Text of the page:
Fowle Building could house brewpub

Published 7:03 pm Friday, December 19, 2014

FILE PHOTO | DAILY NEWS CHANGES: Renovations to the old Fowle Building could indicate the structure is being prepared to house a brewpub and apartments.

CHANGES: Renovations to the old Fowle Building could indicate the structure is being prepared to house a brewpub and apartments.

A company that operates at least one restaurant and a microbrewery in eastern North Carolina is interested in bringing similar establishments to Washington, according to John Rodman, director of community and cultural resources for Washington.

During the Historic Preservation Commission’s meeting earlier this month and in a subsequent telephone call, Rodman confirmed that a Morehead City-based company is considering the Fowle Building on Main Street as a possible site to house a microbrewery. Rodman identified the company as Tight Lines Pub & Brewing Co.

“As far as I know, they’re still active,” Rodman about the company pursuing a site in Washington.

Klew, LLC is the parent company of Tight Lines Pub & Brewing Co., according to the N.C. Secretary of State Department’s records. Betty Sue Stroud is listed as the LLC’s registered agent and as manager/member, and Russell Lewis is listed as a manager/member, according to a report filed July 30 with the department.

Klew, LLC’s creation documents were filed with the department May 3, 2011.

In recent weeks, several attempts to contact Lewis have been unsuccessful.

Klew, LLC operates Queen Anne’s Revenge restaurant in Beaufort and Tight Lines Pub & Brewing Co. in Morehead City. The Beaufort restaurant features craft beers from small breweries across the nation.

“Micro-brewing is a growing business sector nationally, and a proven means of economic development across North Carolina. There is evidence that micro-breweries revitalize distressed areas, promote tourism, and are excellent candidates for adaptive reuse of buildings in central business districts like Washington,” wrote Rodman, the city’s community and cultural services director, in a memorandum to Mayor Mac Hodges and the City Council earlier this year. “Micro-breweries have a successful business model that enables these businesses and neighboring businesses to grow without major impacts on public safety.”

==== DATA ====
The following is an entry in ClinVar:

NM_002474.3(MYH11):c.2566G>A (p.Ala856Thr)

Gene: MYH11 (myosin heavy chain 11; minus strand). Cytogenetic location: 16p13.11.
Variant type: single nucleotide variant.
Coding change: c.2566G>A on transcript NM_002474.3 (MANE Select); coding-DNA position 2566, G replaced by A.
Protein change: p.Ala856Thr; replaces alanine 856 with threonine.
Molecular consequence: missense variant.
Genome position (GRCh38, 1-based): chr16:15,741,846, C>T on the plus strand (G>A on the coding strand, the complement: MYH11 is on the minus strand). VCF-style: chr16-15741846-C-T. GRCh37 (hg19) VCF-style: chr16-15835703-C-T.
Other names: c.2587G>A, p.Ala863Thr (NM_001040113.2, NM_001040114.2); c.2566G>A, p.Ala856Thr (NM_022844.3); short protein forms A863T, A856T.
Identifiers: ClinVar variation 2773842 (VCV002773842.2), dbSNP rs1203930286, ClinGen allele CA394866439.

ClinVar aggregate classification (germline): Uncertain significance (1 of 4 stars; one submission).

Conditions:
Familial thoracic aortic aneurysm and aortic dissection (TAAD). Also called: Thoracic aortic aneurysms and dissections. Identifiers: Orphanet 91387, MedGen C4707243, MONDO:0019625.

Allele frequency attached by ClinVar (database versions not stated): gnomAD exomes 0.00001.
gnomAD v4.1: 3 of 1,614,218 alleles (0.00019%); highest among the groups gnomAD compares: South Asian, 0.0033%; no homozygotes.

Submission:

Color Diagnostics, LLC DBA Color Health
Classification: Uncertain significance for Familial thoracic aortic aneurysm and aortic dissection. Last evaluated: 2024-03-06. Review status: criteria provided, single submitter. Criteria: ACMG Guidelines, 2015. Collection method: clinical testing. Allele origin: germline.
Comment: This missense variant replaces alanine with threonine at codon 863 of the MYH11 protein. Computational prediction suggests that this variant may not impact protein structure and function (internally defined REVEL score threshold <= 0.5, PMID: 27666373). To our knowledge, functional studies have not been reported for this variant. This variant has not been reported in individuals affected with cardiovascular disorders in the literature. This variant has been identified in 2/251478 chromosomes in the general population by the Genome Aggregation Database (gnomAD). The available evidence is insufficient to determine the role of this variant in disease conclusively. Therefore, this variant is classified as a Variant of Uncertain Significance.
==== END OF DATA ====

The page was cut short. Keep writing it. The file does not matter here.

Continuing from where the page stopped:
Rodman wrote that allowing microbreweries in the city would “encourage this type of use and investment in certain Washington commercial districts while maintaining the protection of lower-intensity commercial districts from large-scale industrial-type uses.”

In October, the council amended the city’s zoning code to allow microbreweries in certain commercial districts.

The amendment defines a brewery, microbrewery, tap room and brewpub. It also creates specific criteria for each of those uses.

• Brewery — manufactures malt liquors (beer and ales) in excess of 15,000 barrels (a barrel is about 31 gallons) a year.

• Microbrewery — manufactures malt beverages on the premises and produces less than 15,000 barrels of malt liquor a year. Microbreweries provide areas for on premise consumption, education, retail sales or other accessory uses.

• Taproom — an area that is necessary for a microbrewery where the public may purchase and/or consume on the beer produced on site. A taproom is considered an accessory use to a microbrewery.

• Brewpub — a combination brewery, restaurant and/or pub. Beer is brewed for consumption on the premises and served with food. A brewpub is considered an accessory use to a microbrewery.

With the change to the zoning code, breweries are allowed as a permitted use in the heavy industrial and light industrial zoning districts. Microbreweries are allowed as a special use in the business historic and general business districts. The city’s Board of Adjustment would issue special-use permits for microbreweries, which would be required to meet specific criteria before receiving a permit. The Board of Adjustment determines those specific criteria.